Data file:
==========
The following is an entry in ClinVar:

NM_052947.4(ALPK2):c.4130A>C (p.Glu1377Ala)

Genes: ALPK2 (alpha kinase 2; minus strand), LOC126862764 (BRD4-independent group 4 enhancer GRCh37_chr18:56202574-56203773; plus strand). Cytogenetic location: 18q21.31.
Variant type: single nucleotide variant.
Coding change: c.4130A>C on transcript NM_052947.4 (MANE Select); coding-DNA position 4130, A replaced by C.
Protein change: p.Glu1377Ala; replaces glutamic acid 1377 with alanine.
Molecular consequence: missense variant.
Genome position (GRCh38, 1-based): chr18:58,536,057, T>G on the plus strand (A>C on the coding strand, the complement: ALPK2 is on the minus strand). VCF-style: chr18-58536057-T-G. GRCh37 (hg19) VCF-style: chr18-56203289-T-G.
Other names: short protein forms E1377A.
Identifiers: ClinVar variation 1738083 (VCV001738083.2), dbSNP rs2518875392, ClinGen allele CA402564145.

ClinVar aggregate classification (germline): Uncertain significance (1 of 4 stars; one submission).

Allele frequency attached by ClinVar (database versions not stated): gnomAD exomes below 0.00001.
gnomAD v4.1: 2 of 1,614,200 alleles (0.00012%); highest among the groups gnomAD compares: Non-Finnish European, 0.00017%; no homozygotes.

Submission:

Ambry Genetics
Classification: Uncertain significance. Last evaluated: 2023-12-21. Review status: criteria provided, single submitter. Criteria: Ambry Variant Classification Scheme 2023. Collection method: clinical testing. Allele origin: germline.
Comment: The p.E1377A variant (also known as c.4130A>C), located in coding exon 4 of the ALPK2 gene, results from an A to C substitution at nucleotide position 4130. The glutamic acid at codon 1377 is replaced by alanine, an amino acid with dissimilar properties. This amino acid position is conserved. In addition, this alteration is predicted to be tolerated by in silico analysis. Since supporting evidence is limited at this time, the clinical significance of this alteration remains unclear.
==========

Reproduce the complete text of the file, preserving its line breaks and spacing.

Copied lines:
The following is an entry in ClinVar:

NM_052947.4(ALPK2):c.4130A>C (p.Glu1377Ala)

Genes: ALPK2 (alpha kinase 2; minus strand), LOC126862764 (BRD4-independent group 4 enhancer GRCh37_chr18:56202574-56203773; plus strand). Cytogenetic location: 18q21.31.
Variant type: single nucleotide variant.
Coding change: c.4130A>C on transcript NM_052947.4 (MANE Select); coding-DNA position 4130, A replaced by C.
Protein change: p.Glu1377Ala; replaces glutamic acid 1377 with alanine.
Molecular consequence: missense variant.
Genome position (GRCh38, 1-based): chr18:58,536,057, T>G on the plus strand (A>C on the coding strand, the complement: ALPK2 is on the minus strand). VCF-style: chr18-58536057-T-G. GRCh37 (hg19) VCF-style: chr18-56203289-T-G.
Other names: short protein forms E1377A.
Identifiers: ClinVar variation 1738083 (VCV001738083.2), dbSNP rs2518875392, ClinGen allele CA402564145.

ClinVar aggregate classification (germline): Uncertain significance (1 of 4 stars; one submission).

Allele frequency attached by ClinVar (database versions not stated): gnomAD exomes below 0.00001.
gnomAD v4.1: 2 of 1,614,200 alleles (0.00012%); highest among the groups gnomAD compares: Non-Finnish European, 0.00017%; no homozygotes.

Submission:

Ambry Genetics
Classification: Uncertain significance. Last evaluated: 2023-12-21. Review status: criteria provided, single submitter. Criteria: Ambry Variant Classification Scheme 2023. Collection method: clinical testing. Allele origin: germline.
Comment: The p.E1377A variant (also known as c.4130A>C), located in coding exon 4 of the ALPK2 gene, results from an A to C substitution at nucleotide position 4130. The glutamic acid at codon 1377 is replaced by alanine, an amino acid with dissimilar properties. This amino acid position is conserved. In addition, this alteration is predicted to be tolerated by in silico analysis. Since supporting evidence is limited at this time, the clinical significance of this alteration remains unclear.